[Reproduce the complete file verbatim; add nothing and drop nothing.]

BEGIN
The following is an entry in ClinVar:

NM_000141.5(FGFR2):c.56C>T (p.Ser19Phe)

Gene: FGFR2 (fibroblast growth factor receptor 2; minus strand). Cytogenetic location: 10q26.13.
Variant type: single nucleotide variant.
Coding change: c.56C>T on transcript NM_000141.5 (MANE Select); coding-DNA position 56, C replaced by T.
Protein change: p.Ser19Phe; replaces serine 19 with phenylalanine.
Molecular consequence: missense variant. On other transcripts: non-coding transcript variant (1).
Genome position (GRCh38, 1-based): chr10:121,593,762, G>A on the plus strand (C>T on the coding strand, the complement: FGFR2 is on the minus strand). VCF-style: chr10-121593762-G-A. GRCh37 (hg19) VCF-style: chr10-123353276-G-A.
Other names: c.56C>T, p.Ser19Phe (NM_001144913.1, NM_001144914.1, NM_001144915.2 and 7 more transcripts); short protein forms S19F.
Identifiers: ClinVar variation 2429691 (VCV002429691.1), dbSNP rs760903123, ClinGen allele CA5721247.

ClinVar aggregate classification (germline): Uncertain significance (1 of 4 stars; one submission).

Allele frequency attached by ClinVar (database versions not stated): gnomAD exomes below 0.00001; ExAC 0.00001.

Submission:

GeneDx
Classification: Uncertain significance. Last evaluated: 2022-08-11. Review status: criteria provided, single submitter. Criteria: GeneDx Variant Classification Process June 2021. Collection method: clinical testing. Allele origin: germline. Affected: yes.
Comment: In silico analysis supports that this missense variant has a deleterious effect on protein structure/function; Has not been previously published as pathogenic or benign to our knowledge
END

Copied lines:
The following is an entry in ClinVar:

NM_000141.5(FGFR2):c.56C>T (p.Ser19Phe)

Gene: FGFR2 (fibroblast growth factor receptor 2; minus strand). Cytogenetic location: 10q26.13.
Variant type: single nucleotide variant.
Coding change: c.56C>T on transcript NM_000141.5 (MANE Select); coding-DNA position 56, C replaced by T.
Protein change: p.Ser19Phe; replaces serine 19 with phenylalanine.
Molecular consequence: missense variant. On other transcripts: non-coding transcript variant (1).
Genome position (GRCh38, 1-based): chr10:121,593,762, G>A on the plus strand (C>T on the coding strand, the complement: FGFR2 is on the minus strand). VCF-style: chr10-121593762-G-A. GRCh37 (hg19) VCF-style: chr10-123353276-G-A.
Other names: c.56C>T, p.Ser19Phe (NM_001144913.1, NM_001144914.1, NM_001144915.2 and 7 more transcripts); short protein forms S19F.
Identifiers: ClinVar variation 2429691 (VCV002429691.1), dbSNP rs760903123, ClinGen allele CA5721247.

ClinVar aggregate classification (germline): Uncertain significance (1 of 4 stars; one submission).

Allele frequency attached by ClinVar (database versions not stated): gnomAD exomes below 0.00001; ExAC 0.00001.

Submission:

GeneDx
Classification: Uncertain significance. Last evaluated: 2022-08-11. Review status: criteria provided, single submitter. Criteria: GeneDx Variant Classification Process June 2021. Collection method: clinical testing. Allele origin: germline. Affected: yes.
Comment: In silico analysis supports that this missense variant has a deleterious effect on protein structure/function; Has not been previously published as pathogenic or benign to our knowledge